Oculomotor behavior in children with autism spectrum disorders

Autism. 2020 Apr;24(3):670-679. doi: 10.1177/1362361319882861. Epub 2019 Nov 2.


To identify quantitative indicators of social communication dysfunctions, we explored the oculomotor performances in subjects with autism spectrum disorders. Discordant findings in the literature have been reported for oculomotor behavior in subjects with autism spectrum disorders. This study aimed to explore reflexive and voluntary saccadic performance in a group of 32 children with autism spectrum disorders (mean age: 12.1 ± 0.5 years) compared to 32 age-, sex-, and IQ-matched typically developing children (control group). We used different types of reflexive and voluntary saccades: gap, step, overlap, and anti-saccades. Eye movements were recorded using an eye tracker (Mobile EBT®) and we measured latency, percentage of anticipatory and express saccades, errors of anti-saccades and gain. Children with autism spectrum disorders reported similar latency values with respect to typically developing children for reflexive and voluntary saccades; in contrast, they made more express and anticipatory saccades overall, as shown in paradigm testing (gap, step, overlap, and anti-saccades). Our findings support previous evidence of the atypicality of the cortical network, which is involved in saccade triggering and attentional processes in children with autism spectrum disorders.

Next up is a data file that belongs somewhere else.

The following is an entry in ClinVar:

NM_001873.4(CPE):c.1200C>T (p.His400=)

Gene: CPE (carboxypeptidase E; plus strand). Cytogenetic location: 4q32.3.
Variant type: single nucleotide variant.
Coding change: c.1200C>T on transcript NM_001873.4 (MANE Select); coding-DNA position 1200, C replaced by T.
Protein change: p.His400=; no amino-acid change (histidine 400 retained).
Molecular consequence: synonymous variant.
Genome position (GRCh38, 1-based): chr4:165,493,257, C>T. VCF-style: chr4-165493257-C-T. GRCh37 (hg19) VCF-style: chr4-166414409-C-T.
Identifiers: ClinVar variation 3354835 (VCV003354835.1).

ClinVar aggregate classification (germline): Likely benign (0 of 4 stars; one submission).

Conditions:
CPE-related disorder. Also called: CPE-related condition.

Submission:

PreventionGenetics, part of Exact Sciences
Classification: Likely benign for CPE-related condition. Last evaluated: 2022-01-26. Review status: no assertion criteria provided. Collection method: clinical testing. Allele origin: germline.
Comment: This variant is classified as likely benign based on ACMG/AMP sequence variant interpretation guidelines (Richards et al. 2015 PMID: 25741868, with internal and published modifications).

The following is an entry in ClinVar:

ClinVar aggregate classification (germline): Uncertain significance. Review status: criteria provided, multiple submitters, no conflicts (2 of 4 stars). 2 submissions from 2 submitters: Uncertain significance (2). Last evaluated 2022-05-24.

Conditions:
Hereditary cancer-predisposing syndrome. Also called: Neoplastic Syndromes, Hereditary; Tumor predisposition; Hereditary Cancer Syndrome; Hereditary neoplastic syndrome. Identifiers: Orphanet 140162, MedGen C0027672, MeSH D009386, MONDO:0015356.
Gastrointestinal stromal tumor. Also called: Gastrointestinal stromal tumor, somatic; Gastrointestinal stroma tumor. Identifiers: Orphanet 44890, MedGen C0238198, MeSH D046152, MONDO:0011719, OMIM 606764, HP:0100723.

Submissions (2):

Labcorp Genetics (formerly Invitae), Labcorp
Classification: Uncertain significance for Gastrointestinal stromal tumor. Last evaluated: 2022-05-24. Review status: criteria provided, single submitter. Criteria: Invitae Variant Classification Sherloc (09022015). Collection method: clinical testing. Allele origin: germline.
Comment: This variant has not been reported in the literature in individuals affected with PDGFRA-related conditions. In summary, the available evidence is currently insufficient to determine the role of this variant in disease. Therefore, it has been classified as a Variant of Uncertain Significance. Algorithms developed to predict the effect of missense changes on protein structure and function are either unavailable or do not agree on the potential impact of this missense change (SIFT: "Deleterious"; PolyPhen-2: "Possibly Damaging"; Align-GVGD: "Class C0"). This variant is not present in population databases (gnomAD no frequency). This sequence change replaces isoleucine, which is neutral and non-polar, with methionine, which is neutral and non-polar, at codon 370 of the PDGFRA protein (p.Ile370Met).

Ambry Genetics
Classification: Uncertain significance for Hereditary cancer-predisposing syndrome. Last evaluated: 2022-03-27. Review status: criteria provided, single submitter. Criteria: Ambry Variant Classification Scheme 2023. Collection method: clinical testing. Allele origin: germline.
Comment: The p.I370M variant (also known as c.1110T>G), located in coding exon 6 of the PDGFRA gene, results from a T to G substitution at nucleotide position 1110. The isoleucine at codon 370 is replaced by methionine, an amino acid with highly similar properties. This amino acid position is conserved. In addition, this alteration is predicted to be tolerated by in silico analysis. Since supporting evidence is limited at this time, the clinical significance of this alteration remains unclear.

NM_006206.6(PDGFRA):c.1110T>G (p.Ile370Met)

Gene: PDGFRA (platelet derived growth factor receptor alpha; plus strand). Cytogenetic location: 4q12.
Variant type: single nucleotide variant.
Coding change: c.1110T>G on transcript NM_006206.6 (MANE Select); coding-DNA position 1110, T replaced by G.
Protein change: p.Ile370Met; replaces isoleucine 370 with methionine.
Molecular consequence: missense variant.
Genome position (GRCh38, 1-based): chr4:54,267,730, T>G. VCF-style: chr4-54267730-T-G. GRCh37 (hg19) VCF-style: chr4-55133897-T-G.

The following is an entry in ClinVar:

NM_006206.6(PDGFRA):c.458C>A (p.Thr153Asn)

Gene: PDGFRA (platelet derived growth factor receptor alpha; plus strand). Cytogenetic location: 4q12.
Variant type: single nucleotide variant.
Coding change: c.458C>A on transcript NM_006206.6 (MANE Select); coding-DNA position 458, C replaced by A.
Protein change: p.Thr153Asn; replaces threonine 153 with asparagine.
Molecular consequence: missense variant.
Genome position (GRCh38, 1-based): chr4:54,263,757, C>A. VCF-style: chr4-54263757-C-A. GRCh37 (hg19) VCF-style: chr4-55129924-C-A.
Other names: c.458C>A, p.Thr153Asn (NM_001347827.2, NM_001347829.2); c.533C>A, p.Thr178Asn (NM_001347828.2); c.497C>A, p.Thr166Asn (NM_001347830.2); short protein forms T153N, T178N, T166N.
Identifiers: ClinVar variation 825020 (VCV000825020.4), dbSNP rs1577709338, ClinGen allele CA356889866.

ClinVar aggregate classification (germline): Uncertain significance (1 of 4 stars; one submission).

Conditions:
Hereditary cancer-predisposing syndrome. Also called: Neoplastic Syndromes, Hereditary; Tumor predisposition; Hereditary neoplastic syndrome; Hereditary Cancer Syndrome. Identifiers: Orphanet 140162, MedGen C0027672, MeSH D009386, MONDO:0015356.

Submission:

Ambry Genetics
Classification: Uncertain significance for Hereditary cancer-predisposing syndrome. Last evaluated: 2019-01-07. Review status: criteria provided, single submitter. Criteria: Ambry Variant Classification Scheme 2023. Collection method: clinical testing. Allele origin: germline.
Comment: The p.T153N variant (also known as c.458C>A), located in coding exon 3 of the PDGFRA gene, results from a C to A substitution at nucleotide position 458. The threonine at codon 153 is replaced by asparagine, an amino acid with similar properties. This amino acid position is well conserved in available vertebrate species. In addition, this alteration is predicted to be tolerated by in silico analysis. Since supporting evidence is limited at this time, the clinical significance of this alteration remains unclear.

Keywords: autism spectrum disorder; children; express saccades; inhibitory mechanism; latency.

MeSH terms

  • Attention
  • Autism Spectrum Disorder / complications
  • Autism Spectrum Disorder / physiopathology*
  • Case-Control Studies
  • Child
  • Eye Movements*
  • Female
  • Fixation, Ocular
  • Humans
  • Male
  • Reaction Time
  • Saccades